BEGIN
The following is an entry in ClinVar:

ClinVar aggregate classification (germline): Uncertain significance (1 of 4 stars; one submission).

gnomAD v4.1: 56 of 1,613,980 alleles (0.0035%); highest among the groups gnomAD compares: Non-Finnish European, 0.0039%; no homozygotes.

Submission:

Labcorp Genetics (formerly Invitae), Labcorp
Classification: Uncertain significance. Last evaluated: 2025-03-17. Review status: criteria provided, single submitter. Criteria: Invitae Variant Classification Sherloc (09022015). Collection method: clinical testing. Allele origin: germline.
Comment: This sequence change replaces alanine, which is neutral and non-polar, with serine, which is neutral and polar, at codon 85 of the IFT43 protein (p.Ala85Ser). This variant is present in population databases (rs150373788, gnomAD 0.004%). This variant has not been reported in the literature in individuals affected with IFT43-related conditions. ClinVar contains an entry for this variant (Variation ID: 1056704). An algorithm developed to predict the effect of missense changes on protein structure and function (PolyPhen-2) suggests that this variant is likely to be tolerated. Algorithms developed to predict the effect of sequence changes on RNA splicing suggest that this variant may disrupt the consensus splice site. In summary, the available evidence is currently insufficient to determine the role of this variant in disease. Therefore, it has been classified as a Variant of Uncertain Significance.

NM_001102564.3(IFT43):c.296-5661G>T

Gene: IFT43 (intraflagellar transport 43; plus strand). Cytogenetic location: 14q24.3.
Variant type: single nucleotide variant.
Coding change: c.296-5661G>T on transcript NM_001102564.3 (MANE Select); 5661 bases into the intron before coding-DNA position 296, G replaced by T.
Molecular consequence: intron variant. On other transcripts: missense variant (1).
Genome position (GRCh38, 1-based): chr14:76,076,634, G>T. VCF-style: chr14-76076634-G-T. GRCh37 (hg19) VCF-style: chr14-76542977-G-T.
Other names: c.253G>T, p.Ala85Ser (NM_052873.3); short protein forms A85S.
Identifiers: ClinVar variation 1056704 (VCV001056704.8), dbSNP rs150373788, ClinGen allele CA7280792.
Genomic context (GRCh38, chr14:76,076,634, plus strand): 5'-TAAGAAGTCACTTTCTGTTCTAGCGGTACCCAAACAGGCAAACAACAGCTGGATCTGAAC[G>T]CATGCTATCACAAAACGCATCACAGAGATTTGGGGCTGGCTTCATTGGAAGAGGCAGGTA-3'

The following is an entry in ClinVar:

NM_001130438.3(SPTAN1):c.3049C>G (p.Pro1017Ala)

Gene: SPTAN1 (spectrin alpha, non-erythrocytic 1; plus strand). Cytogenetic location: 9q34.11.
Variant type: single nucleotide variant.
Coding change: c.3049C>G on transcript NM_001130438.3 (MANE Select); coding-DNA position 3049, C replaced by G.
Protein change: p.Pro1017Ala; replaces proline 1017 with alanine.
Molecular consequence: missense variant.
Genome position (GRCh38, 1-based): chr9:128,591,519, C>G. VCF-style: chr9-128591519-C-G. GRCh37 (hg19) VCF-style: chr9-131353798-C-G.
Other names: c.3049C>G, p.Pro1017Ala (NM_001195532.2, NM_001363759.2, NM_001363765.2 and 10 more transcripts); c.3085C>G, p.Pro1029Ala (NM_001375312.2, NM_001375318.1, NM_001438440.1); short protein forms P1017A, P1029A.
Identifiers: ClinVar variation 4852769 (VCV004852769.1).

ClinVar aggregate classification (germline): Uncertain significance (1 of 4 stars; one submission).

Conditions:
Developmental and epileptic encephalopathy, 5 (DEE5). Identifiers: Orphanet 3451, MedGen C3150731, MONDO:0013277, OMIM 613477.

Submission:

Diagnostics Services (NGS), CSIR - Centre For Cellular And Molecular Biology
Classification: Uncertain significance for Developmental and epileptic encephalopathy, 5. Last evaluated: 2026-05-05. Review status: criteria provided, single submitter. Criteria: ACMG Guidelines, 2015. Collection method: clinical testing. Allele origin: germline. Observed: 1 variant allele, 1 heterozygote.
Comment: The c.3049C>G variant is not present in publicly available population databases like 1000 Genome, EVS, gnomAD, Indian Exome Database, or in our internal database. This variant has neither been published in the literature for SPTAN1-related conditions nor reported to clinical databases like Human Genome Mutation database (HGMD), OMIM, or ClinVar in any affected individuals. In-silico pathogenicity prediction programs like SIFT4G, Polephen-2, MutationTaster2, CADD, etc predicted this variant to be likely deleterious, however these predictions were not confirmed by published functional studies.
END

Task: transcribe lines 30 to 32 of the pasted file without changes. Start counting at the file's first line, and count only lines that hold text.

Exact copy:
Submission:

Diagnostics Services (NGS), CSIR - Centre For Cellular And Molecular Biology
Classification: Uncertain significance for Developmental and epileptic encephalopathy, 5. Last evaluated: 2026-05-05. Review status: criteria provided, single submitter. Criteria: ACMG Guidelines, 2015. Collection method: clinical testing. Allele origin: germline. Observed: 1 variant allele, 1 heterozygote.